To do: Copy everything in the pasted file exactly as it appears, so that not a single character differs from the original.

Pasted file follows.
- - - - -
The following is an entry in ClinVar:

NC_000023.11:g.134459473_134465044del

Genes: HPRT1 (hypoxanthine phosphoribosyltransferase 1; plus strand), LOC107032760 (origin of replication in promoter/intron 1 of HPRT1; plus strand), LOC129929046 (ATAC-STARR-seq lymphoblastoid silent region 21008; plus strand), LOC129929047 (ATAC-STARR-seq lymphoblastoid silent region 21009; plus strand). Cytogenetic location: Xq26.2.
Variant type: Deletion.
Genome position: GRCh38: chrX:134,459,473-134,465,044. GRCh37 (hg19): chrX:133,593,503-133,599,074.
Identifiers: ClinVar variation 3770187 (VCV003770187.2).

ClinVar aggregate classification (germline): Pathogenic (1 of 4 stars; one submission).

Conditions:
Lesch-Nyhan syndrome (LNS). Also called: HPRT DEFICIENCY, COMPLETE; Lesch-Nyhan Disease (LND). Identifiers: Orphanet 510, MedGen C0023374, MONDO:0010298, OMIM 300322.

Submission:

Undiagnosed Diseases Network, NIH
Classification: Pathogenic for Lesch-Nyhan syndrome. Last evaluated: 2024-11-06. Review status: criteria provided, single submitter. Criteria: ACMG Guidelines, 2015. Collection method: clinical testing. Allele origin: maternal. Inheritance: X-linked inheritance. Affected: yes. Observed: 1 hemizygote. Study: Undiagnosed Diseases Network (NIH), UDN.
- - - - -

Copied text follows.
The following is an entry in ClinVar:

NC_000023.11:g.134459473_134465044del

Genes: HPRT1 (hypoxanthine phosphoribosyltransferase 1; plus strand), LOC107032760 (origin of replication in promoter/intron 1 of HPRT1; plus strand), LOC129929046 (ATAC-STARR-seq lymphoblastoid silent region 21008; plus strand), LOC129929047 (ATAC-STARR-seq lymphoblastoid silent region 21009; plus strand). Cytogenetic location: Xq26.2.
Variant type: Deletion.
Genome position: GRCh38: chrX:134,459,473-134,465,044. GRCh37 (hg19): chrX:133,593,503-133,599,074.
Identifiers: ClinVar variation 3770187 (VCV003770187.2).

ClinVar aggregate classification (germline): Pathogenic (1 of 4 stars; one submission).

Conditions:
Lesch-Nyhan syndrome (LNS). Also called: HPRT DEFICIENCY, COMPLETE; Lesch-Nyhan Disease (LND). Identifiers: Orphanet 510, MedGen C0023374, MONDO:0010298, OMIM 300322.

Submission:

Undiagnosed Diseases Network, NIH
Classification: Pathogenic for Lesch-Nyhan syndrome. Last evaluated: 2024-11-06. Review status: criteria provided, single submitter. Criteria: ACMG Guidelines, 2015. Collection method: clinical testing. Allele origin: maternal. Inheritance: X-linked inheritance. Affected: yes. Observed: 1 hemizygote. Study: Undiagnosed Diseases Network (NIH), UDN.